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PGs are passé, it is time for co-living

The government’s recent move to crackdown on PG accommodations in Bengaluru has some hope for Rangarajan as he believes this would drive the importance of joining the organised sector.

Published: 05th March 2019 05:21 AM  |   Last Updated: 05th March 2019 05:21 AM   |  A+A-

Community living dates back to the 17th century in many countries

Express News Service

BENGALURU: Co-living spaces, where professionals, millennials and Gen Z reside and have basic facilities such as housekeeping, laundry services, security and meals, apart from additional facilities such as gaming consoles, gyms and high-speed Wi-Fi is not as uncommon as you think and has been around for a long time, said Suresh Rangarajan K, the founder of CoLive.     

The alternative to the more traditional Paying Guest (PG) system has gained popularity in metro cities including Bengaluru and will see more people making the shift to co-living in the coming days, experts say. “Co-living is much more than a mere bed-and-breakfast deal. Private bedrooms with access to common shared areas like the kitchen and living room are the norm. Such spaces offer convenience and an entirely new lifestyle for young professionals – most often bachelors and singles – who are not keen to change cities because of their work,” said Anuj Puri, Chairman, ANAROCK Property Consultants. 

The government’s recent move to crackdown on PG accommodations in Bengaluru has some hope for Rangarajan as he believes this would drive the importance of joining the organised sector. “The main concern is finding the right accommodation. For them, co-living is an ideal solution, and conventional paying guest facilities and hostels are gradually giving way to this more sophisticated way of living in a less inhibited and restrictive environment,” Puri said.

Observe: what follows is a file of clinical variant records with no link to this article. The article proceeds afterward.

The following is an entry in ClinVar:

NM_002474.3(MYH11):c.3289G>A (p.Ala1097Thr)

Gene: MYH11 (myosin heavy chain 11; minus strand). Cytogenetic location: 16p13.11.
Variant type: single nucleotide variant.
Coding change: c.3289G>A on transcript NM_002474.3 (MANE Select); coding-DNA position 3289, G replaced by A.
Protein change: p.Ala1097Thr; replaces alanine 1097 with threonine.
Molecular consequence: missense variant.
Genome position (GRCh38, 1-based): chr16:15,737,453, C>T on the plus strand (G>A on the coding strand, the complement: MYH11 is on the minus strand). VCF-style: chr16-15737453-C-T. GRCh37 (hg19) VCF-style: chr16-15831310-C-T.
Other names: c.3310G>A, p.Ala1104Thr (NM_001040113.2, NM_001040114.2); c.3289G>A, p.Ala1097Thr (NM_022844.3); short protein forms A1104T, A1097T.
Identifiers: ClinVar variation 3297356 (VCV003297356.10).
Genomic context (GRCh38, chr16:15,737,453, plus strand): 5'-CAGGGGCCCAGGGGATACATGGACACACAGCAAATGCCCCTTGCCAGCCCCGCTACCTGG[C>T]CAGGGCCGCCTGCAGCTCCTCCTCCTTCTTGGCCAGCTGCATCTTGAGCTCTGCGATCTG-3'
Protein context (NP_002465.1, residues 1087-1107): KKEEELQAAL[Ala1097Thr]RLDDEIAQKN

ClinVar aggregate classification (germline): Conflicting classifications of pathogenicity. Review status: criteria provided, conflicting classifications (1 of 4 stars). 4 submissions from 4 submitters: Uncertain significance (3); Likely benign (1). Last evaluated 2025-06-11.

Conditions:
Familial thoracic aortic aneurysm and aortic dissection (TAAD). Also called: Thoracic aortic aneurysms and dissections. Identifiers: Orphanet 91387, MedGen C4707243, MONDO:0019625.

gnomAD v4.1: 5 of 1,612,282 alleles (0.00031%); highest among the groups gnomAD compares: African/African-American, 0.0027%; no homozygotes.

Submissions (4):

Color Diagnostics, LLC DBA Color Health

“A resident at CoLive also fills out a survey of living preferences on the app while booking,” said Rangarajan. But these come with many challenges too. “Sometimes, roommates share a good rapport. In other instances, some people just don’t get along,” said Rangarajan, who believes communal living is not new. “It dates back to the 17th century in many countries with religious cults, monks living in monasteries, the hippie movement of the 1970’s boarding houses. These boarding houses, mostly in America, helped young boarders bridge the gap between family life and adult independence,” he said.



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